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Cancer cure in mice to get human trials

Washington, June 30: A potential cure for cancer that destroyed advanced tumours in mice is to be tested on human patients for the first time by scientists at Wake Forest University Baptist Medical Center.

The treatment will transfuse specific white blood cells, called granulocytes, into patients with advanced forms of cancer. The granulocytes will come from healthy young people with immune systems that produce cells that have high levels of anti-cancer activity.

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Chocolate may help prevent bowel cancer

London, June 27: Now, chocoholics have a justified reason to savour their favourite sweet, for a new study has found that eating chocolate can help stop bowel cancer.

Scientists say that the key is a naturally-occurring chemical in chocolate.

Tests on a man-made version of the chemical showed it halved the rate at which tumours grew, leaving healthy cells untouched.

The man-made creation is a copy of procyanidins, a class of molecules thought to protect the body’s healthy cells.

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Biomarkers that may help predict prostate cancer recurrence identified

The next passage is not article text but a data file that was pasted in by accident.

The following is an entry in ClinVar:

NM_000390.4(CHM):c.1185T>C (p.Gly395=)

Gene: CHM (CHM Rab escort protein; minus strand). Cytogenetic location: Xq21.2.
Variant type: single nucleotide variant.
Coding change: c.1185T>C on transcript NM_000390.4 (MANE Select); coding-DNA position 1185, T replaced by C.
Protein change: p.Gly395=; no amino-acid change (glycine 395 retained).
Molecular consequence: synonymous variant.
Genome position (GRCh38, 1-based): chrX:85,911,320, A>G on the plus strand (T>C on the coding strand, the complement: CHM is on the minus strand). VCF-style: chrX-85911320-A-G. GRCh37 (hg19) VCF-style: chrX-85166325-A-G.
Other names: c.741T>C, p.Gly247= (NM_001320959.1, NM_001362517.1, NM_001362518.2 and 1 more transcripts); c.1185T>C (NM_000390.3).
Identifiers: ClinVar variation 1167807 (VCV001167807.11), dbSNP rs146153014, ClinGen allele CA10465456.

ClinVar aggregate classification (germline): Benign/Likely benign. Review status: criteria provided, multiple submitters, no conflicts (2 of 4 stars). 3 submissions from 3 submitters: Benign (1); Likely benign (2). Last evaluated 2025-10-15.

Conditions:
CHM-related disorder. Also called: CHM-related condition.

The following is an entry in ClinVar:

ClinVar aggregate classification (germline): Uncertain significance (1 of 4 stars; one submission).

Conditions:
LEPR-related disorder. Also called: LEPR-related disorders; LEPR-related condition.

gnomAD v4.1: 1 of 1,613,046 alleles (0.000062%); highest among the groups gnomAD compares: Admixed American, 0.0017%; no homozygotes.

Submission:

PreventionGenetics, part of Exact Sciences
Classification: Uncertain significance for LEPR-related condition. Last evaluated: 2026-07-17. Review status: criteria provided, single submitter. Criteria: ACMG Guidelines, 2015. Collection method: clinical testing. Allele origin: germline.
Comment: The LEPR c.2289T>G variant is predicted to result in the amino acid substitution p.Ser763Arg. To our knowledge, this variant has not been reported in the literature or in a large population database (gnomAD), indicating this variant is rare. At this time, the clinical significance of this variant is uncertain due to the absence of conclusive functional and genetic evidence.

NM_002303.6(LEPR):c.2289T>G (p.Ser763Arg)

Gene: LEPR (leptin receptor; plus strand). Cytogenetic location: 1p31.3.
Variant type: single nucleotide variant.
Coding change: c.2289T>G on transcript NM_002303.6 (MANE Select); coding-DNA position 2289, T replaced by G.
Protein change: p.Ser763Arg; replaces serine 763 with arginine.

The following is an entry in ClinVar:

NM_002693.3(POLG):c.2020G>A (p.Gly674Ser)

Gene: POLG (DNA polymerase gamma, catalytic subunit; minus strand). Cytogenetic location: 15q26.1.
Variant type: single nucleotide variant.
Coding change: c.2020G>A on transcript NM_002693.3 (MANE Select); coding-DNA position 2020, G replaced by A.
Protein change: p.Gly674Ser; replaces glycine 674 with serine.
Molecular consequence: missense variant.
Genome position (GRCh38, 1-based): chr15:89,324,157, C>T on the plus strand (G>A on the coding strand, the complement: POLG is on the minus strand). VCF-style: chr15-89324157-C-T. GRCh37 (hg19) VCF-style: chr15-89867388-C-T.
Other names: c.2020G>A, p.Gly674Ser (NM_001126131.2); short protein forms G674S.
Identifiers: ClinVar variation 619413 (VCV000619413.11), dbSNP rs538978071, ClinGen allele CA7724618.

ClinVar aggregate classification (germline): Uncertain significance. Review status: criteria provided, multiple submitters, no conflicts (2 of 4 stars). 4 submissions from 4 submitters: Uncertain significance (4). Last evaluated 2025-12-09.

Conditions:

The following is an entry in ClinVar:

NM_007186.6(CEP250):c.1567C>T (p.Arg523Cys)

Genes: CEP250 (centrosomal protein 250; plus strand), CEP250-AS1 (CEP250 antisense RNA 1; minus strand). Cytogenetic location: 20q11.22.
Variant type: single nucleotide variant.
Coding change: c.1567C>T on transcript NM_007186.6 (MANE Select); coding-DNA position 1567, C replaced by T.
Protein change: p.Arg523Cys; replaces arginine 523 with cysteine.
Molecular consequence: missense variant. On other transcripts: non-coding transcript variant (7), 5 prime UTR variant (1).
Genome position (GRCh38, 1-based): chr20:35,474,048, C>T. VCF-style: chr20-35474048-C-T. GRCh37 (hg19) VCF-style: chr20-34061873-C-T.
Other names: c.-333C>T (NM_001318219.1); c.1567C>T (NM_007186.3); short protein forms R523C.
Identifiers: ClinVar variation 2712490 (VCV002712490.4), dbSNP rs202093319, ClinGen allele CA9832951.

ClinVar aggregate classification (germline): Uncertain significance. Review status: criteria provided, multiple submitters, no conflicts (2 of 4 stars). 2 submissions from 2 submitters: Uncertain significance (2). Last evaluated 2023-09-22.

Washington, June 27: Scientists from University of Texas Southwestern have identified seven biomarkers that may help predict prostate cancer recurrence in patients after surgery.

Biomarkers are proteins circulating in a patient’s blood that are specific to a disease.

Currently used risk assessment methods can predict prostate cancer recurrence with about 70 percent accuracy.

Dr Shahrokh Shariat, now a resident in urology at UT Southwestern revealed that with these newly identified biomarkers he was able to predict recurrence and progression with 86 percent accuracy.

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Dogs can sniff ovarian cancer's specific scent

Washington, June 27: Dogs can detect ovarian cancer’s specific scent, researchers from the University Hospital in Goteborg, Sweden, have found.

However, it's not clear whether they respond to the cancer itself or odors associated with cancer.

The finding was made in a research, which explored whether ovarian cancer has a scent different from other cancers and whether working dogs could be taught to distinguish it in its different stages.

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Promising cancer drug target in prostate tumors identified

London, Prostate CancerJune 27: Researchers at the Dana-Farber Cancer Institute claim to have identified a promising cancer drug target in prostate tumors.

The scientists report they have blocked the development of prostate tumors in cancer-prone mice by knocking out a molecular unit they describe as a "powerhouse" that drives runaway cell growth.

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Laser ‘microscalpel’ could improve precision of cancer, epilepsy surgeries

Washington, June 25: The precision of surgeries for cancer, epilepsy and other diseases could soon improve, thanks to a mechanical engineering Assistant Professor at The University of Texas at Austin, who has developed a laser "microscalpel" that destroys a single cell while leaving nearby cells intact.